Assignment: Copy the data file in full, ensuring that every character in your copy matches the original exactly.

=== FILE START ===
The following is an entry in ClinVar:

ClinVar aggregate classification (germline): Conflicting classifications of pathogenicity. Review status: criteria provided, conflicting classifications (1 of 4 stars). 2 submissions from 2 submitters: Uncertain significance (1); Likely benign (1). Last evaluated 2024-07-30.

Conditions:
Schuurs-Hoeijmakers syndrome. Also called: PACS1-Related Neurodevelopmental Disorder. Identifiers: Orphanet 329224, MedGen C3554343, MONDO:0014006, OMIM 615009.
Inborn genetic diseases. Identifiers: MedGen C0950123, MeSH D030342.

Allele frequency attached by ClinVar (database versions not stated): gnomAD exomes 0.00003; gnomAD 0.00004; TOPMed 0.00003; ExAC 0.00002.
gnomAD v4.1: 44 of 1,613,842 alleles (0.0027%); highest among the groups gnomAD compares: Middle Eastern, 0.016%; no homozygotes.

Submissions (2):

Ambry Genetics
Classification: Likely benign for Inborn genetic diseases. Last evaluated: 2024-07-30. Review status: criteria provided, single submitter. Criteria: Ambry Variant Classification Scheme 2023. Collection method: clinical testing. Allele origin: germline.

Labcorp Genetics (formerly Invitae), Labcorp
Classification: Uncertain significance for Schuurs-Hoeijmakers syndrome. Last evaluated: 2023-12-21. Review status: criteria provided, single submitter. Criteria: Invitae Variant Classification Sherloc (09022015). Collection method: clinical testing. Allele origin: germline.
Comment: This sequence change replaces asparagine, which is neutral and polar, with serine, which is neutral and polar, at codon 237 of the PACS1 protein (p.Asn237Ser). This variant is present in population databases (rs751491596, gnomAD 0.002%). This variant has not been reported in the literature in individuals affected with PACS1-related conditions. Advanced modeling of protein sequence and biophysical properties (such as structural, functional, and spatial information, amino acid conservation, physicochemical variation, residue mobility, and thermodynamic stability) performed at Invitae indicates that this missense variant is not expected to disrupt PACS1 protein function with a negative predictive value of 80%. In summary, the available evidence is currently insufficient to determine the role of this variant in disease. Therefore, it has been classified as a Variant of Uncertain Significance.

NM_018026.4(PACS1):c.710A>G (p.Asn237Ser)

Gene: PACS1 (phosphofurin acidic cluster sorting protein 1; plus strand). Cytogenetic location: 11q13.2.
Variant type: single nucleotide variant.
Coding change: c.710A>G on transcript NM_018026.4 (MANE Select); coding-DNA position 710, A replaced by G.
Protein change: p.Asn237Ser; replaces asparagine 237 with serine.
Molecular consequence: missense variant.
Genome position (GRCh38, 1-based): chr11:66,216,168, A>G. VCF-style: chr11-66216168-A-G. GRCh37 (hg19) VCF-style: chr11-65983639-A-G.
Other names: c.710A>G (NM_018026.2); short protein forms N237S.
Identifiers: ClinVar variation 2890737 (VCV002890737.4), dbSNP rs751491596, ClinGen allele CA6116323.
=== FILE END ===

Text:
The following is an entry in ClinVar:

ClinVar aggregate classification (germline): Conflicting classifications of pathogenicity. Review status: criteria provided, conflicting classifications (1 of 4 stars). 2 submissions from 2 submitters: Uncertain significance (1); Likely benign (1). Last evaluated 2024-07-30.

Conditions:
Schuurs-Hoeijmakers syndrome. Also called: PACS1-Related Neurodevelopmental Disorder. Identifiers: Orphanet 329224, MedGen C3554343, MONDO:0014006, OMIM 615009.
Inborn genetic diseases. Identifiers: MedGen C0950123, MeSH D030342.

Allele frequency attached by ClinVar (database versions not stated): gnomAD exomes 0.00003; gnomAD 0.00004; TOPMed 0.00003; ExAC 0.00002.
gnomAD v4.1: 44 of 1,613,842 alleles (0.0027%); highest among the groups gnomAD compares: Middle Eastern, 0.016%; no homozygotes.

Submissions (2):

Ambry Genetics
Classification: Likely benign for Inborn genetic diseases. Last evaluated: 2024-07-30. Review status: criteria provided, single submitter. Criteria: Ambry Variant Classification Scheme 2023. Collection method: clinical testing. Allele origin: germline.

Labcorp Genetics (formerly Invitae), Labcorp
Classification: Uncertain significance for Schuurs-Hoeijmakers syndrome. Last evaluated: 2023-12-21. Review status: criteria provided, single submitter. Criteria: Invitae Variant Classification Sherloc (09022015). Collection method: clinical testing. Allele origin: germline.
Comment: This sequence change replaces asparagine, which is neutral and polar, with serine, which is neutral and polar, at codon 237 of the PACS1 protein (p.Asn237Ser). This variant is present in population databases (rs751491596, gnomAD 0.002%). This variant has not been reported in the literature in individuals affected with PACS1-related conditions. Advanced modeling of protein sequence and biophysical properties (such as structural, functional, and spatial information, amino acid conservation, physicochemical variation, residue mobility, and thermodynamic stability) performed at Invitae indicates that this missense variant is not expected to disrupt PACS1 protein function with a negative predictive value of 80%. In summary, the available evidence is currently insufficient to determine the role of this variant in disease. Therefore, it has been classified as a Variant of Uncertain Significance.

NM_018026.4(PACS1):c.710A>G (p.Asn237Ser)

Gene: PACS1 (phosphofurin acidic cluster sorting protein 1; plus strand). Cytogenetic location: 11q13.2.
Variant type: single nucleotide variant.
Coding change: c.710A>G on transcript NM_018026.4 (MANE Select); coding-DNA position 710, A replaced by G.
Protein change: p.Asn237Ser; replaces asparagine 237 with serine.
Molecular consequence: missense variant.
Genome position (GRCh38, 1-based): chr11:66,216,168, A>G. VCF-style: chr11-66216168-A-G. GRCh37 (hg19) VCF-style: chr11-65983639-A-G.
Other names: c.710A>G (NM_018026.2); short protein forms N237S.
Identifiers: ClinVar variation 2890737 (VCV002890737.4), dbSNP rs751491596, ClinGen allele CA6116323.